The National Science Foundation is awarding Virginia Tech almost $4 million to create a scholarship program targeting third-year undergraduates in the Bradley Department of Electrical and Computer Engineering and in the Department of Computer Science who are interested in cyber security.
Each scholarship recipient in this CyberScholars Program would receive three years of funding, applied to the costs of the junior and senior year at Virginia Tech, as well as the additional year needed to obtain a master’s degree. The participants will graduate with a master’s degree in computer science or in computer engineering, with a graduate certificate in either cyber security or in information assurance.
“This program will provide a major advancement in cyber security education at Virginia Tech. By incentivizing study in cyber security and in federal employment, we can broaden the pool of qualified civil servants to meet the demands of a cyber-enabled environment,” said Joseph G. Tront, professor of electrical and computer engineering and the director of education for the university’s Ted and Karyn Hume Center for National Security and Technology.
The Hume Center heads Virginia Tech’s educational and research programs in national security, and has taken a leading role in the university's growth in cyber security.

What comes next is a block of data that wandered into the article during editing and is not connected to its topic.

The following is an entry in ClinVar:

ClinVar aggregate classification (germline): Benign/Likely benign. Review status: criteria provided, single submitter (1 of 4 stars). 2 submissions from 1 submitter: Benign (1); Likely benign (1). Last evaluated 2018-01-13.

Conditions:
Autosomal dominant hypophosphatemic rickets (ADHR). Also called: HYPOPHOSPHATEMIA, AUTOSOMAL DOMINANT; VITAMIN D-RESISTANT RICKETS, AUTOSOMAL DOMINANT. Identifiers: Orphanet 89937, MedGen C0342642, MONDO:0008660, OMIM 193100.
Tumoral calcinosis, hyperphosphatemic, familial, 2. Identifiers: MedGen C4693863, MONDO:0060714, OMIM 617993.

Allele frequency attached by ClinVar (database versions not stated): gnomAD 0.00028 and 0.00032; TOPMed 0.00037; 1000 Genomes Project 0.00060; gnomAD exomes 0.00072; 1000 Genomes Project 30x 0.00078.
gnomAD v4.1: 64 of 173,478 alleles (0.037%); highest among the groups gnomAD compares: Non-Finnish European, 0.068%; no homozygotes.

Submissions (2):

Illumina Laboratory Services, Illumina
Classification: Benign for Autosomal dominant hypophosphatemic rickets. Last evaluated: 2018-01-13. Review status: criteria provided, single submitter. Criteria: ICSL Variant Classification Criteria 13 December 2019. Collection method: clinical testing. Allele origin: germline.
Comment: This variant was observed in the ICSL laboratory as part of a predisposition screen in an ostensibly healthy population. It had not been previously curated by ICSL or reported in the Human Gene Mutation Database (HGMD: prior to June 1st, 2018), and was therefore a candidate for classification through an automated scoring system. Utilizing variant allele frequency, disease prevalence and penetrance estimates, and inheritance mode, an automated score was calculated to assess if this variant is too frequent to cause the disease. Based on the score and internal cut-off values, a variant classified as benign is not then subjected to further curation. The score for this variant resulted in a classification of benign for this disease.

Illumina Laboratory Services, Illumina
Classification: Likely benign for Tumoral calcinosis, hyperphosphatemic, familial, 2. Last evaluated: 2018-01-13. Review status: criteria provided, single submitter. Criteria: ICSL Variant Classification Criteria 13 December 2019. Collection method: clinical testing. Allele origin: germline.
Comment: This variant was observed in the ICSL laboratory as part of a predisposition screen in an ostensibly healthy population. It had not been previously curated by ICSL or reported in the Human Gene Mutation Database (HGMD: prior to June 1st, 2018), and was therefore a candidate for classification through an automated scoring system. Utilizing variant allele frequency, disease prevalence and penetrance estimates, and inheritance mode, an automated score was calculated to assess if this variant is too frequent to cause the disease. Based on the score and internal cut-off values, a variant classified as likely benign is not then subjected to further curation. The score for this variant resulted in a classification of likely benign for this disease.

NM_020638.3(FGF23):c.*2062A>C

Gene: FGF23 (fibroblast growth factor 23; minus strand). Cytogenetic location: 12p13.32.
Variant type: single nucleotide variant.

Students who participate in the program will be expected to partake in activities associated with Virginia Tech’s Intelligence Community Center for Academic Excellence and with the National Security Agency’s Center for Academic Excellence. They will also engage in research in one of the six university cyber research laboratories, be involved in the Virginia Tech Cyber Club and in the cyber security student competitions that are part of the U.S. Cyber Challenge.
The scholarship program will also offer federal internships and full-time placement within a federal agency upon graduation, Tront added. After completion of their degrees, Cyberscholars will be required to “payback” their scholarships by working in a position related to the federal, state, or local governments efforts to implement cybersecurity across the nation.
Members of the Hume Center, part of the Virginia Tech Institute for Critical Technology and Applied Science, will support the management of the awarding of the scholarships. It will work with the Center for Enhancement of Engineering Diversity to recruit and retain students from underrepresented populations.
Charles Clancy, director of the Hume Center, and Kristie Cooper, director of the Intelligence Community Center of Academic Excellence at Virginia Tech, will work with Tront on the CyberScholars Program.
With the support of the Intelligence Community Center for Academic Excellence program, students already have access to a wide range of national security-related activities on campus, ranging from guest speakers to internship opportunities, and even a summer study abroad program. This NSF award will greatly enhance the existing opportunities and produce graduates who focus on the technical aspects of protecting the nations information systems.
The Hume Center was started within the Bradley Department of Electrical & Computer Engineering in 2010 with a generous gift from Ted Hume, a 1975 electrical engineering alumnus, and his wife Karyn. The center has since expanded its mission and grown to become supported by the Institute for Critical Technology and Applied Science, a university-level institute